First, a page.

Also we saw a bit of insurance taken out against the future.

The Federal Reserve on Wednesday announced the extension of its temporary U.S. dollar liquidity swap lines with nine central banks through December 31, 2021

So they can use the word temporary…….




UK house prices reach yet another record

Today I am reminded of the sequence in one of The Matrix series of films when the Frenchman tells us about cause and effect. That is because as I wait for another signal of the cause we have seen the effect already.

May saw a further acceleration in annual house price
growth to 10.9%, the highest level recorded since August
2014. In month-on-month terms, house prices rose by 1.8%
in May, after taking account of seasonal effects, following a
2.3% rise in April.  ( Nationwide )

As DJ Jazzy Jeff and the Fresh Prince put it.

Boom! shake-shake-shake the room
Boom! shake-shake-shake the room

In case you did not think that the next bit rams it home.

New record average price of £242,832, up
£23,930 over the past twelve months.

That means that the average UK house earned more than its owner over the last 12 months because in general ( for a first house or flat) gains are tax-free. So it needs to be compared to net rather than gross income.

We also know that the low level of transactions seen last year has also been replaced by a boom.

The market has seen a complete turnaround over the past
twelve months. A year ago, activity collapsed in the wake of
the first lockdown with housing transactions falling to a
record low of 42,000 in April 2020. But activity surged
towards the end of last year and into 2021, reaching a record high of 183,000 in March,

The Nationwide thinks that there is much more to it than the Stamp Duty holiday.

Amongst homeowners surveyed at the end of April
that were either moving home or considering a move, three
quarters (68%) said this would have been the case even if
the stamp duty holiday had not been extended. It is shifting
housing preferences which is continuing to drive activity,
with people reassessing their needs in the wake of the

The so-called race for space seems to also be in play. Also the pandemic seems to have given many the equivalent of itchy feet.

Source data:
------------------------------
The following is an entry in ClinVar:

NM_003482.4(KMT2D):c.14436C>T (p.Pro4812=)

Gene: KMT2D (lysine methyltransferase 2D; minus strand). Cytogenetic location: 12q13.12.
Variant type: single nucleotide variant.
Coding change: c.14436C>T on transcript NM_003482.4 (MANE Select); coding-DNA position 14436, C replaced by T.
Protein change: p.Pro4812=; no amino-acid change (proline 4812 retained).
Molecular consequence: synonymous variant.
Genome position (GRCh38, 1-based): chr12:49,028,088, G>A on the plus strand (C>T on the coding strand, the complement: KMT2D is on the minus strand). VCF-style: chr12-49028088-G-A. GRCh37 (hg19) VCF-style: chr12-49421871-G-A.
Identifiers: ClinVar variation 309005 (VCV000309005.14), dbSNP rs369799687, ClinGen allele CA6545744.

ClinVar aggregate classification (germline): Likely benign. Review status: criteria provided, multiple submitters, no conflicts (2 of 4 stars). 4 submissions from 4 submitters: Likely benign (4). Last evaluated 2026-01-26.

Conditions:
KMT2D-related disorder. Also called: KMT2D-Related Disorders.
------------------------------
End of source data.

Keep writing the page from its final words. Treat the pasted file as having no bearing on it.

At the end of April, 25% of homeowners surveyed said they
were either in the process of moving or considering a move
as a result of the pandemic, only modestly below the 28%
recorded in September last year. Given that only around 5%
of the housing stock typically changes hands in a given year, it only requires a relatively small proportion of people to follow through on this to have a material impact.


It looks as though all the activity has had a consequence here.

The UK’s biggest builders’ merchant has warned customers of “considerable” cost increases to raw materials amid an industry-wide shortage.
As first reported by the Times, Travis Perkins says the price of bagged cement will rise by 15%, chipboard by 10% and paint by 5% from Tuesday.

It comes as industry groups warn electrical components, timber and steel are also in short supply.

They blame surging demand as lockdown eases, as well as supply chain issues. ( BBC)

Much of the explanation will be familiar to regular readers.

The supply problems stem from a number of factors. Construction industry projects have surged since lockdown began easing which has led to skyrocketing demand for already scarce materials.

There are also issues hitting specific products, such as the warmer winter affecting timber production in Scandinavia while the cold winter weather in Texas affected the production of chemicals, plastics and polymer.

There has also been a sharp rise in shipping costs amid the pandemic.

Mortgage Rates and Credit

This gets a minor mention from the Nationwide.

especially given continued low
borrowing costs, improving credit availability.

In terms of credit availability I presume they mean this change highlighted by Moneyfacts.

May 2021 has seen a surge in the number of 95% loan-to-value (LTV) mortgages available. Our latest data (to May 25 2021) shows 174 mortgages are now available at 95% LTV. The growth of product availability followed the launch of the new Mortgage Guarantee Scheme (MGS) and there are now 49 mortgages available under the scheme.

Remember the days post credit crunch when politicians queued up on the media to say never again to this sort of thing? I guess we are not quite back to what had happened but we are back on that road. Still the banks will be pleased that the taxpayer is assuming a fair bit of the extra risk.

There is a lot going on.

The availability of mortgage deals at 95% LTV is changing daily as lenders launch and close new products due to high levels of borrower demand.

But the best deals as of the end of last week were 3.49% variable and 3.59% fixed-rate.

For those with higher equity ( 40%) May has seen offers of less than 1%.

TSB offers 0.99% (3.2% APRC) on a two year fixed deal, which is available at a 60% loan-to-value (LTV) and charges £1,495 in product fees. Hinckley & Rugby Building Society offers 0.99% (4.5% APRC) as a two year discounted variable, which is also available at a 65% LTV and requires a minimum loan of £100,000. It charges £699 in product fees.

That still feels rather extraordinary even in these times of zero interest-rate policy or ZIRP. Although the numbers are flattered by the fees involved.

Moneyfacts also suggest that there is something going on in the price of credit  for buy-to-let.

Landlords looking to lock into a fixed

Our research into the BTL mortgage market has found that since the start of this month, the average two year fixed BTL rate has fallen by 0.04%, down from 2.99% on the 1 May to 2.95% on the 21 May. Meanwhile, the average five year fixed BTL rate

has fallen by 0.05% during this same period, down from 3.35% to 3.30%.

A sign of what Nelly would call “its getting hot in here” would be borrowing spreading into other types of finance.